Will the 10th time be the "charm" for state Sen. Brad Lager's plan to limit how much state government takes in each year?
Lager, R-Savannah, told the Missouri Senate's Ways and Means Committee on Thursday his proposed constitutional amendment never has gotten past the committee stage, in the nine previous times he's introduced it.
"I've been here for 12 years now, and I have watched as revenues go up and revenues come down," Lager said, "and the one thing that has always amazed me is - regardless of revenues - we keep spending.
"And we keep spending more every year."
Because of term limits, Lager is in his last year in the Senate.
"I feel like I've got to cap spending before I leave here," he said.
If lawmakers endorse the plan and Missouri voters in November approve it, Lager's amendment would "limit the growth of government to inflation plus the growth of population," he said.
Ray McCarty, president of Associated Industries of Missouri, told the committee AIM supports Lager's plan because, "You do allow voters to decide if they want to control spending."
Income above the proposed formula first would go to fill up the state's budget reserve and cash reserve funds.
McCarty noted that, after those two funds are filled, under Lager's proposal, "If there's excess revenue, the money goes back into income tax reductions."
Lager noted that, a decade ago, revenues were falling and then, in three years starting in 2005, "they came back strong - and over a two-year period, we grew government spending by over 15 percent."
Had his proposal been in the Constitution then, Lager said, "It would have limited the growth of government and would have taken those extra dollars and, actually, moved those towards the reduction of taxes."
Missouri voters in 1980 adopted the "Hancock Amendment" to the state Constitution, imposing a formula that limited the growth in state government revenues to a calculated increase over the 1978 budget levels.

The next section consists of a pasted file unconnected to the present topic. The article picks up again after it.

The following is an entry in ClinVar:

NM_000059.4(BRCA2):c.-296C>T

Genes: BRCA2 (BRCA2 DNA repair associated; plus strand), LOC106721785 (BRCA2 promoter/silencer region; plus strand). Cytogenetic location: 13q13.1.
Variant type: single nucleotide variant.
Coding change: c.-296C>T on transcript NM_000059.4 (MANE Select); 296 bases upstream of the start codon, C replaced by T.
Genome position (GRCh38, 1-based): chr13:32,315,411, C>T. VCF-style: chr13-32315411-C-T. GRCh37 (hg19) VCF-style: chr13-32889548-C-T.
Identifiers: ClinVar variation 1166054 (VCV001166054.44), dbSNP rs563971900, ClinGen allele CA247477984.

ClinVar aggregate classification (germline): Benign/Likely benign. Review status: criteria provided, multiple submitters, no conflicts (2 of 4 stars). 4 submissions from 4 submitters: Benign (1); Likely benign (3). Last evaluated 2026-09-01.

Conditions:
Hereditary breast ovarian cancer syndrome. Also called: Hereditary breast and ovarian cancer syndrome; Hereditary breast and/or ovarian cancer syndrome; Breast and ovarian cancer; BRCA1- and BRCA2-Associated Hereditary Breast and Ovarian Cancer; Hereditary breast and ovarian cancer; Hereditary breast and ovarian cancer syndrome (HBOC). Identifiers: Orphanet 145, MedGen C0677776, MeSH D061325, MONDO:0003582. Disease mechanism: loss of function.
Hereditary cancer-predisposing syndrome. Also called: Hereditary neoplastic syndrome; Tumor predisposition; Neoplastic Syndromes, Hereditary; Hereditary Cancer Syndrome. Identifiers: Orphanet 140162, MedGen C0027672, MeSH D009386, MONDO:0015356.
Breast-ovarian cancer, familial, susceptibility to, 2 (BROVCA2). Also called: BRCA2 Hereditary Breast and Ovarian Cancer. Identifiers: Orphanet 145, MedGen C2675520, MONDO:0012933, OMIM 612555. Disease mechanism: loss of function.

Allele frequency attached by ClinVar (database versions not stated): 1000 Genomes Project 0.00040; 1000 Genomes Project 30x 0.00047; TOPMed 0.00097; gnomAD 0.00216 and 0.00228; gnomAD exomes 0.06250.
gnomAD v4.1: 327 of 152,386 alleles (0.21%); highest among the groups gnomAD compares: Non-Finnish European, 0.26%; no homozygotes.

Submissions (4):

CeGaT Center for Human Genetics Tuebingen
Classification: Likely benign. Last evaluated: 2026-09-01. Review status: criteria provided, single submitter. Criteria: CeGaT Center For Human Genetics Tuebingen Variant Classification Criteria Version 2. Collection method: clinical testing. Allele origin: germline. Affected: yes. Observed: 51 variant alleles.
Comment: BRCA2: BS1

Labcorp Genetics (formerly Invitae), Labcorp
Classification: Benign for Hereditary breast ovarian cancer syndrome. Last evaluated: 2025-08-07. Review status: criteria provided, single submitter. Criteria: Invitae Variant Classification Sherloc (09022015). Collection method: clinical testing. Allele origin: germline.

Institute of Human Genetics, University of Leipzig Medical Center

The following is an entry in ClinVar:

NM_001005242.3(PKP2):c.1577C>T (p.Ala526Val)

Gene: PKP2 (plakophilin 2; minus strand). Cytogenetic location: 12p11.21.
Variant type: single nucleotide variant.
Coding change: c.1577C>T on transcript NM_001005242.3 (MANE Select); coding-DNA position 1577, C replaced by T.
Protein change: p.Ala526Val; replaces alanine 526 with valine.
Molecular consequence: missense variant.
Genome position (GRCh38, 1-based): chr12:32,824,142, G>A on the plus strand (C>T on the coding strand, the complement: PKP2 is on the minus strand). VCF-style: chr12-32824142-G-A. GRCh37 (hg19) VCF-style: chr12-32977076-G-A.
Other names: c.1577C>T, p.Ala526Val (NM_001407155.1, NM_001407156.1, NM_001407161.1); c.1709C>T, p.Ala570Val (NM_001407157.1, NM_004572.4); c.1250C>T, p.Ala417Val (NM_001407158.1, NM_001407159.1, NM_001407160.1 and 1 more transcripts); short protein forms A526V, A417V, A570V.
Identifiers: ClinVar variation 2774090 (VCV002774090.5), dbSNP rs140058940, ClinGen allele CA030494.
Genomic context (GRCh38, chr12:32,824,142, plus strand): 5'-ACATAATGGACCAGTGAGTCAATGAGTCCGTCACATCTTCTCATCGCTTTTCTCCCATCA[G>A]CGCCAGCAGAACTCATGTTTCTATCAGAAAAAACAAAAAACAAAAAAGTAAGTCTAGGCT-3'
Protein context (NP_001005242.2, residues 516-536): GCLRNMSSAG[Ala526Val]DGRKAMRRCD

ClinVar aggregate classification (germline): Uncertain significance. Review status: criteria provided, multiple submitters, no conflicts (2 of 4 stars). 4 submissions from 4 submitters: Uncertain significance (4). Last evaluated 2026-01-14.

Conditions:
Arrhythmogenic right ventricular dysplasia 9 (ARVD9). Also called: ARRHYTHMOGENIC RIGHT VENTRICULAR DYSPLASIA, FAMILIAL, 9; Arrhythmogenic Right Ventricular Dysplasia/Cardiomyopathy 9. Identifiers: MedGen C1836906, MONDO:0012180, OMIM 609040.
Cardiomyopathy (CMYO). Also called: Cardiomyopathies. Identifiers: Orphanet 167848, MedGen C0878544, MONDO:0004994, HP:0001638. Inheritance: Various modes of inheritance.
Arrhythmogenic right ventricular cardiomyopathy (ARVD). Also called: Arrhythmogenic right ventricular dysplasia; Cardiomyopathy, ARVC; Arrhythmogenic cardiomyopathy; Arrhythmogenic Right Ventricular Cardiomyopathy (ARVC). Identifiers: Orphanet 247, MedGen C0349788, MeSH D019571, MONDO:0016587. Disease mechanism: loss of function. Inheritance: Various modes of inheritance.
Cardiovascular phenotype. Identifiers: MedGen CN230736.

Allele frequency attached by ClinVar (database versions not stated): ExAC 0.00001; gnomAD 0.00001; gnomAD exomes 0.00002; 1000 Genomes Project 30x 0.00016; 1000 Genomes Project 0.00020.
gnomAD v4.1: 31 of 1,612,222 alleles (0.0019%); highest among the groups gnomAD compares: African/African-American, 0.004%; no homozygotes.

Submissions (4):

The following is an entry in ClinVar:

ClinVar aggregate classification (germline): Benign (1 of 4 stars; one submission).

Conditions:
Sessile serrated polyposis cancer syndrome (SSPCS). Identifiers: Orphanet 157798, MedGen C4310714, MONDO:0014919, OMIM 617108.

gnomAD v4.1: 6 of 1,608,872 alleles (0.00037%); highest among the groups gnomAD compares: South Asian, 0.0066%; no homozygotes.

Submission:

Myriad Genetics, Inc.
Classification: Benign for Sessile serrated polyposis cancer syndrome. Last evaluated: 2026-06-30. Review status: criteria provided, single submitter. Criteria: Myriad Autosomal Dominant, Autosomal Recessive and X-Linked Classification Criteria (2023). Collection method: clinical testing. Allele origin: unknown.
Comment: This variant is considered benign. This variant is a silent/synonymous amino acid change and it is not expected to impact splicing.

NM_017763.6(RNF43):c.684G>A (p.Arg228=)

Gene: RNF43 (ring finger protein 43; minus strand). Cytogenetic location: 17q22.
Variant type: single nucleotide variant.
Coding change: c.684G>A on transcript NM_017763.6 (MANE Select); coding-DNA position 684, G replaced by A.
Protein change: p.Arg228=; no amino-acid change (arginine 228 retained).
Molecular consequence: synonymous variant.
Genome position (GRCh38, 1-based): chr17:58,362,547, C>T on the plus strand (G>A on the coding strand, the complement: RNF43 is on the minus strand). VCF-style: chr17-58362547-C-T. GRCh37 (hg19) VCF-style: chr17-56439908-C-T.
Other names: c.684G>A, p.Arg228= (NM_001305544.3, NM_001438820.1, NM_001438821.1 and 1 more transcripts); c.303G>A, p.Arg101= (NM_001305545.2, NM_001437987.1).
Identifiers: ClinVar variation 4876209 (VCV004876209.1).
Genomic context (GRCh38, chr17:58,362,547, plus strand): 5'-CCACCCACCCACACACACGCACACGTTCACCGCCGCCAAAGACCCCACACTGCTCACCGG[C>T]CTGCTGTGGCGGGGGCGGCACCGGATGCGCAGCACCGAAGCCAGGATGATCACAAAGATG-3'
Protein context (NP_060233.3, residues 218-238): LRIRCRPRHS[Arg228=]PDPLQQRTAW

If revenues are higher than the formula allows, the amendment requires refunds to all taxpayers.
"Right now in our state, we have the Hancock limit, which many people believe set a cap," Lager acknowledged. "But that cap is so far beyond where we are now, the reality is that, outside of raising taxes, Hancock no longer does anything.
"I believe that, if you want to moderate your growth of government, you're going to have to force the hand of the Legislature and put a hard cap in place."
But Jay Hardenbrook of the Missouri Budget Project said Lager's amendment isn't needed because the Hancock Amendment worked.
"Our big problem, really, is with the cap on spending," he told the committee. "We are now $3.7 billion below that Hancock lid - and that is also adjusted for inflation.
"So, the General Assembly - of both parties, Republican and Democrat, when they were in control - cut taxes and have kept that revenue low, and it continues to stay low."
Hardenbrook noted the state twice sent refunds back to taxpayers because of the amendment's formula.
"The other two times, you actually cut taxes," Hardenbrook explained, "to make sure that, in future years, you wouldn't hit the (Hancock) ceiling."
Otto Fajen of the Missouri National Education Association said his group also opposes the proposed amendment, because it would rob lawmakers of some of their current flexibility.
"Our concern is, we already have plenty of code in the Constitution that makes decisions for the Legislature on revenues and taxation," Fajen testified. "The idea of adding that on to the appropriations process seems unnecessary (because) you can't spend money you don't have.
"And either the Legislature won't appropriate it, or it will be withheld (and) that's why, year after year, the state - unlike the federal government - manages to figure out some way to make sure it's not spending money it doesn't have."